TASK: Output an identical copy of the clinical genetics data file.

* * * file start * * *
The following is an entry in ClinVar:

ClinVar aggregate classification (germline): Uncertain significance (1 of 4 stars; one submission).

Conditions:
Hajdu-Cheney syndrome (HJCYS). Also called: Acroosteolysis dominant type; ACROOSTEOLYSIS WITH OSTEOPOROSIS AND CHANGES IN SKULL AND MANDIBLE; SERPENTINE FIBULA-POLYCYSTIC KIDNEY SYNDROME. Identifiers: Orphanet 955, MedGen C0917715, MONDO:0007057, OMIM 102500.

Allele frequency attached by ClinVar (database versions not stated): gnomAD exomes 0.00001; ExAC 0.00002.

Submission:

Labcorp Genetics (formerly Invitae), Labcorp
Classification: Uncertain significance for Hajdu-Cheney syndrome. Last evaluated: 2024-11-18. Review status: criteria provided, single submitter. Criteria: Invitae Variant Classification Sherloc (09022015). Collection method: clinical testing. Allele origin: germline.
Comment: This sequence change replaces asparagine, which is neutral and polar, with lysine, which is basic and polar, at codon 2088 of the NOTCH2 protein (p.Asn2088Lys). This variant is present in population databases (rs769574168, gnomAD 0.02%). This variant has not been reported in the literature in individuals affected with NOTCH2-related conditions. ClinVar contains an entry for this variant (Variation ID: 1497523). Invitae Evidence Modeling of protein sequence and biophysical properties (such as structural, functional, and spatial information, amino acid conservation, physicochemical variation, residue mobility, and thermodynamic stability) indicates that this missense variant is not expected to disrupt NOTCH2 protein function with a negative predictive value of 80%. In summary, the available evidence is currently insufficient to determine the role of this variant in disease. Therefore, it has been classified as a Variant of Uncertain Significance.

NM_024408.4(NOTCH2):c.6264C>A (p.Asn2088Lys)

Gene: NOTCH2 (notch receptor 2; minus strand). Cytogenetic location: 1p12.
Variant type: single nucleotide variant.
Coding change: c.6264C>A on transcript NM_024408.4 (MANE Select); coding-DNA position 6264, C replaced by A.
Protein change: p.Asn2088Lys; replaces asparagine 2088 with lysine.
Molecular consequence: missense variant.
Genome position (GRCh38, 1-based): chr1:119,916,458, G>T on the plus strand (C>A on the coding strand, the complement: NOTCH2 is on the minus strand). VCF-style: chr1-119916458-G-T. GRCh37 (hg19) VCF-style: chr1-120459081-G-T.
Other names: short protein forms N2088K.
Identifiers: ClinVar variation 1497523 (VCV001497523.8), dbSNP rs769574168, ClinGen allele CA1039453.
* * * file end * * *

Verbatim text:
The following is an entry in ClinVar:

ClinVar aggregate classification (germline): Uncertain significance (1 of 4 stars; one submission).

Conditions:
Hajdu-Cheney syndrome (HJCYS). Also called: Acroosteolysis dominant type; ACROOSTEOLYSIS WITH OSTEOPOROSIS AND CHANGES IN SKULL AND MANDIBLE; SERPENTINE FIBULA-POLYCYSTIC KIDNEY SYNDROME. Identifiers: Orphanet 955, MedGen C0917715, MONDO:0007057, OMIM 102500.

Allele frequency attached by ClinVar (database versions not stated): gnomAD exomes 0.00001; ExAC 0.00002.

Submission:

Labcorp Genetics (formerly Invitae), Labcorp
Classification: Uncertain significance for Hajdu-Cheney syndrome. Last evaluated: 2024-11-18. Review status: criteria provided, single submitter. Criteria: Invitae Variant Classification Sherloc (09022015). Collection method: clinical testing. Allele origin: germline.
Comment: This sequence change replaces asparagine, which is neutral and polar, with lysine, which is basic and polar, at codon 2088 of the NOTCH2 protein (p.Asn2088Lys). This variant is present in population databases (rs769574168, gnomAD 0.02%). This variant has not been reported in the literature in individuals affected with NOTCH2-related conditions. ClinVar contains an entry for this variant (Variation ID: 1497523). Invitae Evidence Modeling of protein sequence and biophysical properties (such as structural, functional, and spatial information, amino acid conservation, physicochemical variation, residue mobility, and thermodynamic stability) indicates that this missense variant is not expected to disrupt NOTCH2 protein function with a negative predictive value of 80%. In summary, the available evidence is currently insufficient to determine the role of this variant in disease. Therefore, it has been classified as a Variant of Uncertain Significance.

NM_024408.4(NOTCH2):c.6264C>A (p.Asn2088Lys)

Gene: NOTCH2 (notch receptor 2; minus strand). Cytogenetic location: 1p12.
Variant type: single nucleotide variant.
Coding change: c.6264C>A on transcript NM_024408.4 (MANE Select); coding-DNA position 6264, C replaced by A.
Protein change: p.Asn2088Lys; replaces asparagine 2088 with lysine.
Molecular consequence: missense variant.
Genome position (GRCh38, 1-based): chr1:119,916,458, G>T on the plus strand (C>A on the coding strand, the complement: NOTCH2 is on the minus strand). VCF-style: chr1-119916458-G-T. GRCh37 (hg19) VCF-style: chr1-120459081-G-T.
Other names: short protein forms N2088K.
Identifiers: ClinVar variation 1497523 (VCV001497523.8), dbSNP rs769574168, ClinGen allele CA1039453.